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SDFU Testifies on Proposed PUC Grain Buyer Rules Changes

South Dakota Farmers Union testified to adopt new grain buyer and grain warehouse rules. (UI.edu)
South Dakota Farmers Union testified to adopt new grain buyer and grain warehouse rules. (UI.edu)

Pierre S.D. (KELO AM) - South Dakota Farmers Union testified at a hearing Tuesday, July 30, in Pierre held by the South Dakota Public Utilities Commission to adopt new grain buyer and grain warehouse rules. The new rules deal with voluntary credit sale contracts, agreements made between a grain buyer and seller to delay payment or deliver grain on credit. The new rules were proposed as part of the issues surrounding the Anderson Seed Company insolvency in February 2012 that cost producers an estimated $2.6 million.

“South Dakota Farmers Union supports flexibility for our producers in allowing them to make voluntary credit sale contracts over the phone, especially in the midst of harvest,” said Mike Traxinger, South Dakota Farmers Union’s legislative director. “We appreciate the work of the PUC to adopt these rules and the changes they have made in response to Anderson Seed’s insolvency.” It cost producers an estimated $2.6 million.

The PUC has proposed rules to enforce legislation that passed during the 2013 legislative session. The PUC has also proposed an addition to the voluntary credit sale contract rule to allow a contract that is not signed by both parties to be enforceable if a writing that validates that contract is mailed to the producer and the producer does not object in 48 hours.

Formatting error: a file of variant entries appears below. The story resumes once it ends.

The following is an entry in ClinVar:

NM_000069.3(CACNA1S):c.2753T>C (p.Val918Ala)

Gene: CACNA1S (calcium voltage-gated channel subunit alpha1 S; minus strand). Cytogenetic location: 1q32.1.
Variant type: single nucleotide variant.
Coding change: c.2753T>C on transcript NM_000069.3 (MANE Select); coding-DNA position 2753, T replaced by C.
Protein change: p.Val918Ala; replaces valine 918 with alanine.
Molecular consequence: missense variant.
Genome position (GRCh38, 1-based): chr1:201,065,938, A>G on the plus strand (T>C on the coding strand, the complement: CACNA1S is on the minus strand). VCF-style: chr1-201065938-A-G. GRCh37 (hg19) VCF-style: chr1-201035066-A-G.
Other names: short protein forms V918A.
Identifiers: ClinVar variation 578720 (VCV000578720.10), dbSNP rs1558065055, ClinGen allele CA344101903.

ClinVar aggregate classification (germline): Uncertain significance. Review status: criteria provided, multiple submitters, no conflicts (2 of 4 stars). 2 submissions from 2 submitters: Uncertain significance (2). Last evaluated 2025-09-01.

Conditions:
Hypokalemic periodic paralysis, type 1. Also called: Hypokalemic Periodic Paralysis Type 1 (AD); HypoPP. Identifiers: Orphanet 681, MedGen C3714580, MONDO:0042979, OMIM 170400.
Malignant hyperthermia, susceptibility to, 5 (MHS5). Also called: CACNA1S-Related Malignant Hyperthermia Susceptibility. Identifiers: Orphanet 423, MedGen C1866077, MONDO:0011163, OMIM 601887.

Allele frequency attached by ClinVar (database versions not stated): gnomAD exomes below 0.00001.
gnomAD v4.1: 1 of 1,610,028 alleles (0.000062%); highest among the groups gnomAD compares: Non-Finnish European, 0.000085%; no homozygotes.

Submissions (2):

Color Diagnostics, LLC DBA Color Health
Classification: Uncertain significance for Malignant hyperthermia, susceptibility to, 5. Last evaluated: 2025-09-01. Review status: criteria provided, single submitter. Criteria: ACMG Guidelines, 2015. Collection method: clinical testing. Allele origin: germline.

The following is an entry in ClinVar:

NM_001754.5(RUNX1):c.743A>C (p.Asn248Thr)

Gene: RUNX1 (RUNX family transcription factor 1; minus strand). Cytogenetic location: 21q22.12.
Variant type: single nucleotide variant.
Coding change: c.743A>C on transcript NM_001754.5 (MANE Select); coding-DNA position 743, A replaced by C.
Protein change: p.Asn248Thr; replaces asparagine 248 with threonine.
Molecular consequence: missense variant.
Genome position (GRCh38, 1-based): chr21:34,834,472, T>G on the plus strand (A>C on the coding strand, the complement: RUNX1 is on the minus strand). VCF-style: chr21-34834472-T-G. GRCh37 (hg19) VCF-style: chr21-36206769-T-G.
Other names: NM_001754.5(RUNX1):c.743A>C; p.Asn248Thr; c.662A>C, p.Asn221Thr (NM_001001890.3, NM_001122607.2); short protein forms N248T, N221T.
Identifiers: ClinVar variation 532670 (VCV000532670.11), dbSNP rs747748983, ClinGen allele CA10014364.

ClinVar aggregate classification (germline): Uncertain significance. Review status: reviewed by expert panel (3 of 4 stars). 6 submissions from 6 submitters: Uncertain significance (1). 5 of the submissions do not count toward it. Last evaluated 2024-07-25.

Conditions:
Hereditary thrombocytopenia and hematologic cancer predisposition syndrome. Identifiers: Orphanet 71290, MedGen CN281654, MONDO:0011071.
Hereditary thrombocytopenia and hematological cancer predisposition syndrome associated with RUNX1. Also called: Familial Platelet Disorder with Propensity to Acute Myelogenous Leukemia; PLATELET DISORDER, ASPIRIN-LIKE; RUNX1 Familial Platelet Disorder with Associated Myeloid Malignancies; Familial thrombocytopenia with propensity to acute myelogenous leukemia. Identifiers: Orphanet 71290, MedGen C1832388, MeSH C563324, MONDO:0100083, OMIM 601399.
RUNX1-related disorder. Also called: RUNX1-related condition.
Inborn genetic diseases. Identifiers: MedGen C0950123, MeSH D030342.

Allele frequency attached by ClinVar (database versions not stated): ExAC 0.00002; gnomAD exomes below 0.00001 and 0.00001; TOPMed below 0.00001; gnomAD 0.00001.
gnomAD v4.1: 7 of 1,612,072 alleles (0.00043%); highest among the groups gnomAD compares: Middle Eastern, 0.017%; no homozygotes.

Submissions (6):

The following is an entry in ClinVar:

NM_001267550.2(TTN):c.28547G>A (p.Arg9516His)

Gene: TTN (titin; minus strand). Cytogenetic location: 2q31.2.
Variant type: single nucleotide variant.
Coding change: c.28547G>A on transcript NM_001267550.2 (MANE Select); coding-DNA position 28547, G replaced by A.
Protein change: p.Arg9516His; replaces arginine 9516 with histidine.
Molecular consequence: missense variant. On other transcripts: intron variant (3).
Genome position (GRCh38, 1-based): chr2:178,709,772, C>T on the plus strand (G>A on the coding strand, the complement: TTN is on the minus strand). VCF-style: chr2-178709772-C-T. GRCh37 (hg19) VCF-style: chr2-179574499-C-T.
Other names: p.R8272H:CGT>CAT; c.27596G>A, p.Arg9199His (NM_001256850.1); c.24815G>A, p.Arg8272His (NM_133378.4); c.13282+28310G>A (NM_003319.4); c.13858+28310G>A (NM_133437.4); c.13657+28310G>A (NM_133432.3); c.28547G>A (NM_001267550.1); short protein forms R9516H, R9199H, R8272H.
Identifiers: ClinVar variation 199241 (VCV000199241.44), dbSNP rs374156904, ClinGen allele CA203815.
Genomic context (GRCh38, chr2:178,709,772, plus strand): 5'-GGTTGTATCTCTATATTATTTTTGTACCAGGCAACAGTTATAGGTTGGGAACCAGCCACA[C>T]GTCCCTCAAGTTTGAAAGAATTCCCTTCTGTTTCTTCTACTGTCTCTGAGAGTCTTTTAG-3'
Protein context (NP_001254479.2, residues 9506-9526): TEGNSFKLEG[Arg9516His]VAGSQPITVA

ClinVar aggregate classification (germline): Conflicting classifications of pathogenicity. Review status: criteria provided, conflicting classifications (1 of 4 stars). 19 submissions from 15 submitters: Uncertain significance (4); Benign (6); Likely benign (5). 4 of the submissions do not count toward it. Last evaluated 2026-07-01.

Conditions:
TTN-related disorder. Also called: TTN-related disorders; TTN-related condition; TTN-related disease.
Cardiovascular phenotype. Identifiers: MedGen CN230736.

A judge ruled in a case involving Orient-area farmer Ray Martinmaas that he was due a portion of Anderson Seed’s bond after the company went under because even though he entered into a voluntary credit sale, Martinmaas never signed the contract. The bond wouldn’t have covered voluntary credit sales, but without his signature, the judge said Martinmaas didn’t agree to sell the grain on credit.

“The only recommended change South Dakota Farmers Union is calling for is to change the time frame from 48 hours to five days,” Traxinger continued. “We understand the balance that needs to be struck with markets constantly changing, however, the South Dakota Farmers Union Board made the determination that five days, one business week, was a reasonable amount of time to allow a producer to respond if there is an error, discrepancy, or a miscommunication in the writing mailed to a producer to indicate that they have a contract with a grain buyer.” 

In Nebraska, its respective law gives the producer 10 days to object. 

The PUC is taking comments on the rule until August 9. Producers can mail their comments to the South Dakota Public Utilities Commission, State Capitol, 500 East Capitol, Pierre, South Dakota 57501-5070.

South Dakota Farmers Union strongly encourages producers to contact the PUC with their comments. The proposed rules can be found here

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